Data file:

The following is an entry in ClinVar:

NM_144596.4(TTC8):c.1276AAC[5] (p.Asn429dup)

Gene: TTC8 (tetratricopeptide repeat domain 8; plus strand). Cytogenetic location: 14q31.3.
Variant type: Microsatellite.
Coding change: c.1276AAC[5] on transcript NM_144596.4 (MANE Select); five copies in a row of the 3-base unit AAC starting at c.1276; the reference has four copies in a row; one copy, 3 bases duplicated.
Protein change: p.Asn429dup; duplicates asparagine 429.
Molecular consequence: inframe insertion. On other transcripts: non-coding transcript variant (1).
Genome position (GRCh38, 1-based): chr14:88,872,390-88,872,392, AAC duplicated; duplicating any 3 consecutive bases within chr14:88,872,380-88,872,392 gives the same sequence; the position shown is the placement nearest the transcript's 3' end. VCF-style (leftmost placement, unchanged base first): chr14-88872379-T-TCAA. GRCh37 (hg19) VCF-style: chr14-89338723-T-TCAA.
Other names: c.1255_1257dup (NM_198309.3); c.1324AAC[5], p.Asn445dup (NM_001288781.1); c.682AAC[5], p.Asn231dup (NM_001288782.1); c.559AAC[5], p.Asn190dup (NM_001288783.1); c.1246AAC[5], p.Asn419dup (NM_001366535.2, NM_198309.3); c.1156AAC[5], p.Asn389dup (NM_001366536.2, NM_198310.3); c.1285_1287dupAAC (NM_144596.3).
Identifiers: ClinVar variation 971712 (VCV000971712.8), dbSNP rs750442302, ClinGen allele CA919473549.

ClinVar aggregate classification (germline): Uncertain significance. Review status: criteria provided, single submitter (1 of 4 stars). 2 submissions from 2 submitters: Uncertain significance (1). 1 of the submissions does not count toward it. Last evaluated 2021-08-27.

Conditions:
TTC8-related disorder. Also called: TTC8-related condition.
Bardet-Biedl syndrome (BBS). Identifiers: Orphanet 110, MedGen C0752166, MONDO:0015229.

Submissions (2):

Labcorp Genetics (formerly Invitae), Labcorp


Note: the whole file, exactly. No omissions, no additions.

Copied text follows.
The following is an entry in ClinVar:

NM_144596.4(TTC8):c.1276AAC[5] (p.Asn429dup)

Gene: TTC8 (tetratricopeptide repeat domain 8; plus strand). Cytogenetic location: 14q31.3.
Variant type: Microsatellite.
Coding change: c.1276AAC[5] on transcript NM_144596.4 (MANE Select); five copies in a row of the 3-base unit AAC starting at c.1276; the reference has four copies in a row; one copy, 3 bases duplicated.
Protein change: p.Asn429dup; duplicates asparagine 429.
Molecular consequence: inframe insertion. On other transcripts: non-coding transcript variant (1).
Genome position (GRCh38, 1-based): chr14:88,872,390-88,872,392, AAC duplicated; duplicating any 3 consecutive bases within chr14:88,872,380-88,872,392 gives the same sequence; the position shown is the placement nearest the transcript's 3' end. VCF-style (leftmost placement, unchanged base first): chr14-88872379-T-TCAA. GRCh37 (hg19) VCF-style: chr14-89338723-T-TCAA.
Other names: c.1255_1257dup (NM_198309.3); c.1324AAC[5], p.Asn445dup (NM_001288781.1); c.682AAC[5], p.Asn231dup (NM_001288782.1); c.559AAC[5], p.Asn190dup (NM_001288783.1); c.1246AAC[5], p.Asn419dup (NM_001366535.2, NM_198309.3); c.1156AAC[5], p.Asn389dup (NM_001366536.2, NM_198310.3); c.1285_1287dupAAC (NM_144596.3).
Identifiers: ClinVar variation 971712 (VCV000971712.8), dbSNP rs750442302, ClinGen allele CA919473549.

ClinVar aggregate classification (germline): Uncertain significance. Review status: criteria provided, single submitter (1 of 4 stars). 2 submissions from 2 submitters: Uncertain significance (1). 1 of the submissions does not count toward it. Last evaluated 2021-08-27.

Conditions:
TTC8-related disorder. Also called: TTC8-related condition.
Bardet-Biedl syndrome (BBS). Identifiers: Orphanet 110, MedGen C0752166, MONDO:0015229.

Submissions (2):

Labcorp Genetics (formerly Invitae), Labcorp